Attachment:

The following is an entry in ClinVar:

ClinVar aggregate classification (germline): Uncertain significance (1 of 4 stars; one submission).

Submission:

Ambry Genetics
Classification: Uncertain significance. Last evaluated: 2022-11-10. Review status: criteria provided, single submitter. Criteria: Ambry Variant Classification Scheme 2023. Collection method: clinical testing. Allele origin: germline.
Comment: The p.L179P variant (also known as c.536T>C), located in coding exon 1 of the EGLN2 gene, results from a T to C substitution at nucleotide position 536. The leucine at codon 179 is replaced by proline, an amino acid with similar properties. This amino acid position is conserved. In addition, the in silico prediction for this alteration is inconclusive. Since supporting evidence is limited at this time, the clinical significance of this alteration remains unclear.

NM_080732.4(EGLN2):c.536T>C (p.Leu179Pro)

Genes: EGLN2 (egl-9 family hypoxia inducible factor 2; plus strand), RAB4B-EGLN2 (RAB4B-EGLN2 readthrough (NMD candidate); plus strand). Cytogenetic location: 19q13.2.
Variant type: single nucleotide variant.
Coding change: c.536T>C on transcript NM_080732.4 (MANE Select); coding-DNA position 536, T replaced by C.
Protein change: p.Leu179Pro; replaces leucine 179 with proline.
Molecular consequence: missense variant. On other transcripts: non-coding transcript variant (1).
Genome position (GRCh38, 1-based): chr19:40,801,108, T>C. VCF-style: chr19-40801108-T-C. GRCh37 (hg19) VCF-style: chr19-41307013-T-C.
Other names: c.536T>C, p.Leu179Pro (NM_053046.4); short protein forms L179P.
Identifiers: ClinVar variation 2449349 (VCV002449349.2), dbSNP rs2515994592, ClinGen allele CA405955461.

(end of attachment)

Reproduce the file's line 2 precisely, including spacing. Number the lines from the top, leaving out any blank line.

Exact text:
ClinVar aggregate classification (germline): Uncertain significance (1 of 4 stars; one submission).